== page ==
This is April.

April is a giraffe in Harpursville, NY.

April has been pregnant a LONG time.

People all over the world have been watching her not give birth. 

So how is watching a giraffe on a live stream on YouTube educational? It might seem a bit of a “stretch” but, trust me, it is.

I first discovered the #ApriltheGiraffe phenomenon while scrolling through Facebook. It was toward the end of February and the headline was something like “Giraffe About to Give Birth on Live Feed.” I took the bait. I clicked and ended up watching a giraffe (April) walk around her stall, eat and toss hay, lay down, sleep, and stare off into space. Taking the article at face value, I expected to see a baby giraffe (called a calf) drop from its mother at any moment. That was over a month ago.

Since then I have checked in on April the Giraffe at least 10 times a day, contributed to the hashtag, read others’ tweets, and read many articles and websites devoted to giraffe fact and conservation. I have learned so much about giraffes. I have also learned so much about people.

About Giraffes

  • Those things on their heads are called ossicones. They aren’t antennae. They aren’t ears. They are cartilage, and may have something to do with temperature regulation.
  • Giraffes eat A LOT of food. In addition to the giraffe chow, they eat hay, carrots and romaine lettuce. In the wild they eat the leaves of the Acacia tree.
  • Male giraffes care about eating and procreating. They are not lovey-dovey with the female giraffes. After a female is pregnant, they really want nothing more to do with her.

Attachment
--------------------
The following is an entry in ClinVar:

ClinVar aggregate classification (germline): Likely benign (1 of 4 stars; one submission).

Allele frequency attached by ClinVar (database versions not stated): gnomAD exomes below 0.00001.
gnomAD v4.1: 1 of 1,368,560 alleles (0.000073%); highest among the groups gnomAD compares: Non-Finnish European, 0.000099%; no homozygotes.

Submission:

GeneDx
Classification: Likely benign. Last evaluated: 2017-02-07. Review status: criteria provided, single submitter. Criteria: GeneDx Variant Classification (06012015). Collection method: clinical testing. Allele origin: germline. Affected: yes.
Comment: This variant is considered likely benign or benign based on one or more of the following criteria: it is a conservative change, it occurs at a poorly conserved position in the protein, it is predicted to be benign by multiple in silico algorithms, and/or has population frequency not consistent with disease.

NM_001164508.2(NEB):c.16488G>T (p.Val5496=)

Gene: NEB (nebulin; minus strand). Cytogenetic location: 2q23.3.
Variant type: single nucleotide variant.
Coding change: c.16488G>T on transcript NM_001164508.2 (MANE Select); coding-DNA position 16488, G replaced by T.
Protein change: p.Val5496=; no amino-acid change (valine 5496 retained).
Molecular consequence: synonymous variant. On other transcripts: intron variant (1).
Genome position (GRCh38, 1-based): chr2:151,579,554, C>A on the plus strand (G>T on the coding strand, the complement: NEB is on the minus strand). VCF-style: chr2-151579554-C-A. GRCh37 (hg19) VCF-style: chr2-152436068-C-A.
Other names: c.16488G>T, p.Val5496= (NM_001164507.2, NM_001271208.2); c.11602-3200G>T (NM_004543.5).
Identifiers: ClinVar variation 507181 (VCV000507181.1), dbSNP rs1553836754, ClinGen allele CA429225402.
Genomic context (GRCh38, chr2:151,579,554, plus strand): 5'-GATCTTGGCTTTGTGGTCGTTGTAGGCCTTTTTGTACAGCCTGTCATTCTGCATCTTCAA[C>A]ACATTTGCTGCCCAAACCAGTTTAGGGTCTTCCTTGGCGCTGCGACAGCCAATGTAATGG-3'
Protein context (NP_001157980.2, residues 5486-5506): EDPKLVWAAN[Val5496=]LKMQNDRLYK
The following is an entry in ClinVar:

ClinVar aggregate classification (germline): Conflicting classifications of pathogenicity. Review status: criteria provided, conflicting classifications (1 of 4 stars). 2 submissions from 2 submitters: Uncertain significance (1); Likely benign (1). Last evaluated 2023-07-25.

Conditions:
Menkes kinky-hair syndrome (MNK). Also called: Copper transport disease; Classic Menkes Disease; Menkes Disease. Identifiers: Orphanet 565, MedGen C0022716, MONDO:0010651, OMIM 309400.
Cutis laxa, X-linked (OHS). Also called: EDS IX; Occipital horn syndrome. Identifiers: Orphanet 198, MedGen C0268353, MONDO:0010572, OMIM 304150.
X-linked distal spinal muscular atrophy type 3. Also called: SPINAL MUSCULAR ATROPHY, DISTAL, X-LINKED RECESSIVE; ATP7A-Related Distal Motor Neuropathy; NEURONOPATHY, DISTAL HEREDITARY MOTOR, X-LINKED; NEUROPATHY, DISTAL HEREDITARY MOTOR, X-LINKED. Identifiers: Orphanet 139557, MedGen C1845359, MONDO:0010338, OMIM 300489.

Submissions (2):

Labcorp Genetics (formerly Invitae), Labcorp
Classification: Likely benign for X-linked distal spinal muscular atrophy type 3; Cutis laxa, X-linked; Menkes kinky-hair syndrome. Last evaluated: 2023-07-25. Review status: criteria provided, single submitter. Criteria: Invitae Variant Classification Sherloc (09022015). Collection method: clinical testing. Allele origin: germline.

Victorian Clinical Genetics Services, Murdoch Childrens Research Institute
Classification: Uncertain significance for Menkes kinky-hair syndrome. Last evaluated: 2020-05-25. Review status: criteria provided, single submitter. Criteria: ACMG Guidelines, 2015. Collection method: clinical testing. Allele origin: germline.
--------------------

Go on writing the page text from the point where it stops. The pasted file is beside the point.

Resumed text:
• Female giraffes birth their calves while standing, and until you see hooves emerge, you might not even know they are in labor. In the wild that helps keep them off the radar of lions and other predators, since during labor they are at their most vulnerable.
  • Calves, at birth, fall about six feet to the ground. The fall and subsequent landing breaks the umbilical cord and shocks them into their first breaths.
  • Calves are usually up and walking around within 30-60 minutes, and nursing shortly thereafter.

About Humans

  • Humans will rally around a giraffe – cheering her on – without being able to actually be near her.
  • We will tell others all about the giraffe facts we have gleaned.
  • We will bore others with those same facts.
  • Humans will develop a sense of community around an event like this.
  • We will bond over the common experience.
  • We will donate money to the giraffe even though it is not tax-deductible.
  • Some of us will create art around the experience.
  • Some will anthropomorphize the giraffes into human-relationships that just aren’t realistic for giraffes.
  • We will argue online with others who threaten that community through criticism.
  • We will defend the giraffe.
  • We will defend each other.
  • We will continue to watch the giraffe not give birth for over a month.

I assume that the labor will be imminent at some point. In the meantime, you can find me tweeting with my fellow giraffe watchers, watching April the giraffe not give birth, eating, sleeping, and tossing hay. And, hopefully soon, you can join us watching a giraffe calf grow up.

Michelle Ames is a self-proclaimed Marketing Diva. She loves Rochester,NY and its varied businesses, women-owned enterprises, and all the many and diverse networks in and around the city.

Follow Michelle on Twitter @michelleames or contact her online at